1. Altering the local tissue environment. This means that the low and gentle pulses stimulate the cells, nerves, and tissues to increase blood flow which surrounds the damaged area and healing begins. Poor circulation results in a slower healing process, including wounds like incisions, and even sores on the body. Healthy new blood cells bring oxygen to the surrounding tissues in the muscles and reduce inflammation and swelling. Inflammation is often the cause of the pain, and when swelling occurs it puts pressure on the nerves, bones, and joints. Removing those problems reduces pain.
  2. Reducing the occurence of the chronic problem. A chronic disease begins to improve when the problem occurs less frequently. When therapy is used consistently, it can ward off other challenges and ultimately boost the immune system, giving those who suffer from fibromyalgia an added bonus.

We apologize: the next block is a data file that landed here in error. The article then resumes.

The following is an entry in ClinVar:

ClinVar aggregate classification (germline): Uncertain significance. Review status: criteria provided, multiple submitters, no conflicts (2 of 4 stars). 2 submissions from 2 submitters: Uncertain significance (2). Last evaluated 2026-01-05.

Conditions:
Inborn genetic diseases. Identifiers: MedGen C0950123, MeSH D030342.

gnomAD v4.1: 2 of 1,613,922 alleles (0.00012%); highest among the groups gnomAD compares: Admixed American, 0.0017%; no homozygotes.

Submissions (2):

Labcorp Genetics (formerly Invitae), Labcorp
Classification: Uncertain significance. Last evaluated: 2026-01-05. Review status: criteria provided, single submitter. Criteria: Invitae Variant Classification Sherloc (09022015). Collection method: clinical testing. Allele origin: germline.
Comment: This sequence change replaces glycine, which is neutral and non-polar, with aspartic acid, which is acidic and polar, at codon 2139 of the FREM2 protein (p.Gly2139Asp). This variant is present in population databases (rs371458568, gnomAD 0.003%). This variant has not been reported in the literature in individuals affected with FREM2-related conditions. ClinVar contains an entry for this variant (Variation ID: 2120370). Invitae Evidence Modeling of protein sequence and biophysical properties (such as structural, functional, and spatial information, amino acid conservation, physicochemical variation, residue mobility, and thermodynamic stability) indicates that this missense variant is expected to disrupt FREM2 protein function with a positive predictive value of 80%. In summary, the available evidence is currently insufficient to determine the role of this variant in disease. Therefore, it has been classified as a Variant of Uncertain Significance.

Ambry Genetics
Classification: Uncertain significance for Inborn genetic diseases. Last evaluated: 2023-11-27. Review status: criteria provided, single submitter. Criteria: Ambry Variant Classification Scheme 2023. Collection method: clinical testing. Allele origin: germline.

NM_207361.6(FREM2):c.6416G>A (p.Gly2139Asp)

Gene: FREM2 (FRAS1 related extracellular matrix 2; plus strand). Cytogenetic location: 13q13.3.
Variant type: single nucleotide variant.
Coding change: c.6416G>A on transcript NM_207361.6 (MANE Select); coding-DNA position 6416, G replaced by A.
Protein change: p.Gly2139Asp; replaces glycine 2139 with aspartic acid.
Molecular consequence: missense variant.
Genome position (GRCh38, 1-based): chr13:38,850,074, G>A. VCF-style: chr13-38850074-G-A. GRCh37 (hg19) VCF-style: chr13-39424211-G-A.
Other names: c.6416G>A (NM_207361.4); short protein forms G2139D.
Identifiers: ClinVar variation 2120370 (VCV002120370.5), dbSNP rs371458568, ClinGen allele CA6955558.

Everyone will respond differently, and we do not promote that PEMF therapy is a cure.

However, we do know that it has helped thousands, and studies are still being conducted all around the world to shed light on greater things that PEMF therapy can do.

Fibromyalgia just happens to be one of the most common chronic conditions, so we think it’s important to focus on helping those who need some pain relief.

If you would like to learn more about how you can get relief from myofascial pain and “fibromyalgia pain”, please visit today to find out how a PEMF therapy device can help.